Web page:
Patient : I get really bad cramps in my right knee at night, usually before I go to bed. The pain is so bad sometimes that it hurts more to move it. I try sports creams, but they usually do nothing to lessen the pain. Sometimes the cramps occur during the day, but they more often occur at night. Do you have any idea what could be causing this?
Thank you for writing to Ask The Doctor.
Muscle cramps are extremely common, and nearly everyone experiences a cramp at some time in their life. Cramps are common in adults and become increasingly frequent with aging. However, children also experience cramps. Any of the muscles that are under our voluntary control (skeletal muscles) can cramp. Cramps of the extremities, especially the legs and feet, and most particularly the calf (the classic charley horse), are very common. Muscle cramps are felt to be caused by excessively excited nerves that stimulate the muscles. This can occur particularly after injury to nerve and/or muscle; dehydration with low blood levels of calcium, magnesium, or potassium; from certain medications; and even at rest.
The pain that is associated with muscle cramps that are caused by poor circulation to the legs that worsens with walking is referred to as claudication. Deficiencies of certain vitamins or minerals, including iron deficiency, thiamine (B1), pantothenic acid (B5), and pyridoxine(B6), can also cause muscle cramps.Muscle cramps usually cause a temporary nuisance and typically resolve on their own without treatment. When muscle cramps continually recur, it is time to seek an evaluation by a physician. The primary treatment of muscle cramps involves methods to relax the affected muscle. This typically involves stretching, massage, and heat application.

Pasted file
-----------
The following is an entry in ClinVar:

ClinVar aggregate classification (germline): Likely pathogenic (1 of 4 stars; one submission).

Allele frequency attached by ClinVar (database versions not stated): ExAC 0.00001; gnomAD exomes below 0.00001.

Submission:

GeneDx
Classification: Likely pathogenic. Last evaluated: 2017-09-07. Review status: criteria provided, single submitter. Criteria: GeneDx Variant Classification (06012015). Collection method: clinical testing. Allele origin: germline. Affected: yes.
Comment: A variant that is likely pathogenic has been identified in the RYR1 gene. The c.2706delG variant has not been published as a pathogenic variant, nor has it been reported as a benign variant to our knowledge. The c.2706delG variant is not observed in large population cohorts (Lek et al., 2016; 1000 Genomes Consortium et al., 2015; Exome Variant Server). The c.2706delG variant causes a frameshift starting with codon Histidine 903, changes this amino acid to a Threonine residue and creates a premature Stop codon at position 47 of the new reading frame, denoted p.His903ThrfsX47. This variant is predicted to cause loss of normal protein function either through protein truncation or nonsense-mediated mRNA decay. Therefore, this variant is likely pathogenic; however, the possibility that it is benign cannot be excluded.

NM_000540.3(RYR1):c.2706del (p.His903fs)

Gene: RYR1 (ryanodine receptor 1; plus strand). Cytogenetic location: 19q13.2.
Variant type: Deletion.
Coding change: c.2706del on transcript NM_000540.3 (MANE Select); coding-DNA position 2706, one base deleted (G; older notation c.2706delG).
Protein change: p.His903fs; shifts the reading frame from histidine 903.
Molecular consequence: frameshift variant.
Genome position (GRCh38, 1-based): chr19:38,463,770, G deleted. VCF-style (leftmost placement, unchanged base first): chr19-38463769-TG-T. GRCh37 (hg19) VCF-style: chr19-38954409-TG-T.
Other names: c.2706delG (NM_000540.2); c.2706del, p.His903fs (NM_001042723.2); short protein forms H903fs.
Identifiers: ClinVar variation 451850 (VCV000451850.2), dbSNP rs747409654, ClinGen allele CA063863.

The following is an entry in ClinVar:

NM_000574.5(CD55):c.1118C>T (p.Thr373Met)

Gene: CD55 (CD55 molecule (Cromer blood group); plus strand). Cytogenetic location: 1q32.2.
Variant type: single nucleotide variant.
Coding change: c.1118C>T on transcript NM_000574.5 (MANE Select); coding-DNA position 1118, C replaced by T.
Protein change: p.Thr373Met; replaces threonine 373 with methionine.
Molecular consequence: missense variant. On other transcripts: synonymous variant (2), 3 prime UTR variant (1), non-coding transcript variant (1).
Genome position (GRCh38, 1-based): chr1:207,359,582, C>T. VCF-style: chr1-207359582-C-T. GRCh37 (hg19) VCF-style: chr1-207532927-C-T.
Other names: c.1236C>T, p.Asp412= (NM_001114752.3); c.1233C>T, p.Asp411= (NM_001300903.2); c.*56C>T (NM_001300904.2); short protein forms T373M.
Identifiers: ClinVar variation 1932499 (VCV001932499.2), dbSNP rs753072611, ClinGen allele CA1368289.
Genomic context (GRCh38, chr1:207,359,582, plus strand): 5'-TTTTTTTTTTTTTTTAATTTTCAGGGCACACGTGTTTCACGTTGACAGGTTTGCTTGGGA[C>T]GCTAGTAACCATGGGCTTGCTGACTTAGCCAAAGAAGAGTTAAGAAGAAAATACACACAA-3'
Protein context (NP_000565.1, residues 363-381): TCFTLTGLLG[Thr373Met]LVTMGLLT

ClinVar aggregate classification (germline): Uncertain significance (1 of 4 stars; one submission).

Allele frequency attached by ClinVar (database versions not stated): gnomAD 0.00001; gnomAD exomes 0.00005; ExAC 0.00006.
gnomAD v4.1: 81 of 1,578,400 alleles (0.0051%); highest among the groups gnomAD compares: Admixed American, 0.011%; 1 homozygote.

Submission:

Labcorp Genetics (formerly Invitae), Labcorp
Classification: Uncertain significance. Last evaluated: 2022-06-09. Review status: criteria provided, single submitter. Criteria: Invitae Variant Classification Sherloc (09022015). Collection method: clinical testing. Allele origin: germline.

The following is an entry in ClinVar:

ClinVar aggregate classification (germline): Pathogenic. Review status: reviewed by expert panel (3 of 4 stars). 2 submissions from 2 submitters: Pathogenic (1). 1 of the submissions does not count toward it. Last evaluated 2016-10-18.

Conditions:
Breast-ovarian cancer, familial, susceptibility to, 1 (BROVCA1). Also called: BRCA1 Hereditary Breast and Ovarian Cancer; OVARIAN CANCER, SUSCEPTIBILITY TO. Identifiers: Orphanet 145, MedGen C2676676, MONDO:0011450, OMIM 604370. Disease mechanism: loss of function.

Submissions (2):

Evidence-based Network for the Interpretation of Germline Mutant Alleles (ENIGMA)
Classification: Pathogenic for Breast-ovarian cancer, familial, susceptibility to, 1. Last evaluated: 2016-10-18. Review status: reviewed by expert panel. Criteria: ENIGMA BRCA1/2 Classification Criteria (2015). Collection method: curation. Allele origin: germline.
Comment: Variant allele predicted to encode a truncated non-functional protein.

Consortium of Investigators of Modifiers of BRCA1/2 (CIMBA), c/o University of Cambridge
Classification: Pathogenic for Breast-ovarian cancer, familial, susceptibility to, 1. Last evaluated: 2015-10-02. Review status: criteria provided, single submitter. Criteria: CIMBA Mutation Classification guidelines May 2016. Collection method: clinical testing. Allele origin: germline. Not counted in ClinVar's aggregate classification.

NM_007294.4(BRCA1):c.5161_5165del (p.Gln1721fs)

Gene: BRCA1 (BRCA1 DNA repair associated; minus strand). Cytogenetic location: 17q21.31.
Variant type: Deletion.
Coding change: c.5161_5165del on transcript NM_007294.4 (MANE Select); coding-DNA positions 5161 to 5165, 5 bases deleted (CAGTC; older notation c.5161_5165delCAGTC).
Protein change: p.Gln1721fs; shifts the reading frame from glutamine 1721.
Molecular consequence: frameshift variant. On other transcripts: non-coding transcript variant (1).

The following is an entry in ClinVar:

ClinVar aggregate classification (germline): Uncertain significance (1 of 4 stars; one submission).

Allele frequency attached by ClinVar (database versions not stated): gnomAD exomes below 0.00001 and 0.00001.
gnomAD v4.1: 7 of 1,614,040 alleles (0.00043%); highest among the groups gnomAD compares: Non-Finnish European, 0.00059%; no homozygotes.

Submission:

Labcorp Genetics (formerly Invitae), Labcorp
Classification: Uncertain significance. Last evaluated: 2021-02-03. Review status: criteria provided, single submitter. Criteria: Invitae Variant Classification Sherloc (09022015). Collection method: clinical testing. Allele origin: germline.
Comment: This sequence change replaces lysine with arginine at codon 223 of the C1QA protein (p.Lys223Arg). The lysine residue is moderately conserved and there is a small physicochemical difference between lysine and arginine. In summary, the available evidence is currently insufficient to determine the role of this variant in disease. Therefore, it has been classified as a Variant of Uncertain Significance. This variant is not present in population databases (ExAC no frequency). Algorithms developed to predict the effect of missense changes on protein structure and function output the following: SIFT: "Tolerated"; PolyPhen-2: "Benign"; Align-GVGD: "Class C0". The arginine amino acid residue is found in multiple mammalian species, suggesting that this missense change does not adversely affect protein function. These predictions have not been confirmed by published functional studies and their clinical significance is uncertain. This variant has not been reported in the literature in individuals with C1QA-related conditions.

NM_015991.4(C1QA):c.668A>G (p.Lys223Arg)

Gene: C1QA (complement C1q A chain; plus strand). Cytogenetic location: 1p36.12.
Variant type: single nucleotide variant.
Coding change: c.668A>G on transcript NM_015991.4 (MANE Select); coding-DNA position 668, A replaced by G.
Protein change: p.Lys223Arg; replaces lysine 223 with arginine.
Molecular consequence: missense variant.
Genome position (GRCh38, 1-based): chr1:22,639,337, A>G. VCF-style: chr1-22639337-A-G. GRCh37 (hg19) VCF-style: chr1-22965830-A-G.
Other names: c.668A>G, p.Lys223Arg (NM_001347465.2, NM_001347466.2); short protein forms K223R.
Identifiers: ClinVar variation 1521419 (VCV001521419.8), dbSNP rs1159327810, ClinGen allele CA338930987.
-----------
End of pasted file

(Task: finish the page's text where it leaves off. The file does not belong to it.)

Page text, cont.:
Other treatments are directed toward the underlying cause of the muscle cramps and can include rehydration, electrolyte repletion, hormone treatment, calcium supplementation. Most cramps can be stopped if the involved muscle can be stretched. For many cramps of the feet and legs, this stretching can often be accomplished by standing up and walking around. For a calf muscle cramp, the person can stand about 2-2.5 feet from a wall (possibly farther for a tall person) and lean into the wall to place the forearms against the wall with the knees and back straight and the heels in contact with the floor. Another technique involves flexing the ankle by pulling the toes up toward the head while still lying in bed with the leg as straight as possible.
For writer's cramp (contractures in the hand), pressing the hand on a wall with the fingers facing down will stretch the cramping finger flexor muscles. Gently massaging the muscle will often help it to relax, as will applying warmth from a heating pad or hot soak. If the cramp is associated with fluid loss, as is often the case with vigorous physical activity, fluid and electrolyte (especially sodium and potassium) replacement is essential. Medicines are not generally needed to treat an ordinary cramp that is active since most cramps subside spontaneously before enough medicine would be absorbed to even have an effect.
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These Q&A’s are for educational purposes and should not be relied upon as a substitute for medical advice you may receive from your physician. If you have a medical emergency, please call 911. These answers do not constitute or initiate a patient/doctor relationship.